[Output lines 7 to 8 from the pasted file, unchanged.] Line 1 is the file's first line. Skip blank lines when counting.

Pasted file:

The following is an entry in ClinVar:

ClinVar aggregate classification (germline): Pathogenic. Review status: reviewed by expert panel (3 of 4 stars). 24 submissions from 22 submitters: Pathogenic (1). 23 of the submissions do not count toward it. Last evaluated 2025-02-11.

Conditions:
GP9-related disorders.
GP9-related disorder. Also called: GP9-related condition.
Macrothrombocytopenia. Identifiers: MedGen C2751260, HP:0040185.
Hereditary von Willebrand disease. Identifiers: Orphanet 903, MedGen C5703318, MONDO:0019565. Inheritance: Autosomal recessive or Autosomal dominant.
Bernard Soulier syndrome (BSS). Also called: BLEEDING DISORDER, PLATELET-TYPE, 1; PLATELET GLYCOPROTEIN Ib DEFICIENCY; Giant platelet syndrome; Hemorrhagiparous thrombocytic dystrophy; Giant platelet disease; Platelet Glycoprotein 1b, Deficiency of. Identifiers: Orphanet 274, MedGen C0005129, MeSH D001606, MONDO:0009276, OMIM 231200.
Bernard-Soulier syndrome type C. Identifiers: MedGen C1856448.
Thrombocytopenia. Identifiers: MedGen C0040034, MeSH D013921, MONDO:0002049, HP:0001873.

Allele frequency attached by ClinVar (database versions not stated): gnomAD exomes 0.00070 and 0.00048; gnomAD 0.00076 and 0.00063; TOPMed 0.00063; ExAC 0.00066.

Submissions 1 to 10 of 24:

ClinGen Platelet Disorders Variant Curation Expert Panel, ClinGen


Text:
Hereditary von Willebrand disease. Identifiers: Orphanet 903, MedGen C5703318, MONDO:0019565. Inheritance: Autosomal recessive or Autosomal dominant.
Bernard Soulier syndrome (BSS). Also called: BLEEDING DISORDER, PLATELET-TYPE, 1; PLATELET GLYCOPROTEIN Ib DEFICIENCY; Giant platelet syndrome; Hemorrhagiparous thrombocytic dystrophy; Giant platelet disease; Platelet Glycoprotein 1b, Deficiency of. Identifiers: Orphanet 274, MedGen C0005129, MeSH D001606, MONDO:0009276, OMIM 231200.